Peace Corps volunteer attacked in Slovenský Raj

FIVE men attacked a US Peace Corps volunteer with an axe in Slovenský Raj National Park, demanding money and cigarettes.
Police said the offenders took Sk1,140 from the volunteer, who asked not to be named. The incident happened on March 23 on a trail leading to Kláštorisko - the park's famous ruins of a medieval Carthusian monastery.
Jozef Križalkovič, head of regional Police headquarters in Spišská Nová Ves, said that all five offenders, one of whom is a juvenile, were taken into pre-trial custody and four face charges of armed robbery. If convicted, they could face sentences of five to 12 years. The juvenile is too young to be prosecuted.

FIVE men attacked a US Peace Corps volunteer with an axe in Slovenský Raj National Park, demanding money and cigarettes.

Police said the offenders took Sk1,140 from the volunteer, who asked not to be named. The incident happened on March 23 on a trail leading to Kláštorisko - the park's famous ruins of a medieval Carthusian monastery.

Jozef Križalkovič, head of regional Police headquarters in Spišská Nová Ves, said that all five offenders, one of whom is a juvenile, were taken into pre-trial custody and four face charges of armed robbery. If convicted, they could face sentences of five to 12 years. The juvenile is too young to be prosecuted.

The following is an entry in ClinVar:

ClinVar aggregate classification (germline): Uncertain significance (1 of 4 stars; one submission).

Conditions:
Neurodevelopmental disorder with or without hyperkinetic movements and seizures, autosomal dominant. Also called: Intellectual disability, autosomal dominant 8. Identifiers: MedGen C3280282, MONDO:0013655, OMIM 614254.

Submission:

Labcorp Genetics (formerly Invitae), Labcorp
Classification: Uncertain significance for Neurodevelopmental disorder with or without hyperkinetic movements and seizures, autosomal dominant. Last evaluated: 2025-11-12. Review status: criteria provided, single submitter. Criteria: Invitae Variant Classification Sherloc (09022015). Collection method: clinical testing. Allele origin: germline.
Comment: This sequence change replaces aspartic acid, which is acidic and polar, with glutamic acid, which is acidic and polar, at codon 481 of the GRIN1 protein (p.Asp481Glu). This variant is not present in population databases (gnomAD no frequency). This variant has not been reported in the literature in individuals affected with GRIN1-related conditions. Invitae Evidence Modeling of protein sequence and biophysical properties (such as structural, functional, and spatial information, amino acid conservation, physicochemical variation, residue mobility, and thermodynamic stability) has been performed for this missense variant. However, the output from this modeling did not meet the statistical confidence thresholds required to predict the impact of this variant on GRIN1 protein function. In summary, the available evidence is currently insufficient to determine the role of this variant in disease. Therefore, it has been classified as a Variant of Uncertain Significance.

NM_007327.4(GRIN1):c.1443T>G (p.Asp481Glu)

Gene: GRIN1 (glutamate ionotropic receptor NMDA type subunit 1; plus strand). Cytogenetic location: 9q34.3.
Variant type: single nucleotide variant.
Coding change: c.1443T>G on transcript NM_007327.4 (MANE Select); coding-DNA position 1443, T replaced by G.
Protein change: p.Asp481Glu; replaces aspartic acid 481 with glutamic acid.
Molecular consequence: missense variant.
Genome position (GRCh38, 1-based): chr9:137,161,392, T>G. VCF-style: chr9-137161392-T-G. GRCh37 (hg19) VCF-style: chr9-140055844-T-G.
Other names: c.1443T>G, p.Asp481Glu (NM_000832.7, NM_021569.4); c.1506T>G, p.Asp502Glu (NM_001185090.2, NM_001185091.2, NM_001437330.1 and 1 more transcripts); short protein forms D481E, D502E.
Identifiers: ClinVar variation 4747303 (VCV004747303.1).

The five assailants, who were cutting trees in the park, accosted the volunteer in the early afternoon, asking for money, cigarettes and a backpack containing a camera and several lenses. After refusing their requests, the victim was threatened with an axe, and turned over his wallet, containing Sk1,140. The wallet was then returned without the money.

According to the victim, who has been working with the national park since September 2000: "Unfortunately, I happened to meet five bad people and it's the first bad experience I've had with Slovak citizens in the two years I've been here. It's not the norm, it's an exception."

Križalkovič said this was the first robbery case in the Slovenský Raj national park this year.

"Before the tourist season starts we plan to organise a meeting of local police, mayors and heads of recreational facilities to discuss crime prevention," he said.

He added that during the tourist season, which starts in mid June, police patrols in the most frequented areas of Slovenský Raj will be strengthened.

"I hope this doesn't deter anybody from visiting Slovenský Raj, because that would be a bigger loss than the money. Maybe it will bring more attention to the importance of visitor management. Conservation is the chief reason the park exists, but not far behind that is visitor enjoyment," said the Peace Corps volunteer.

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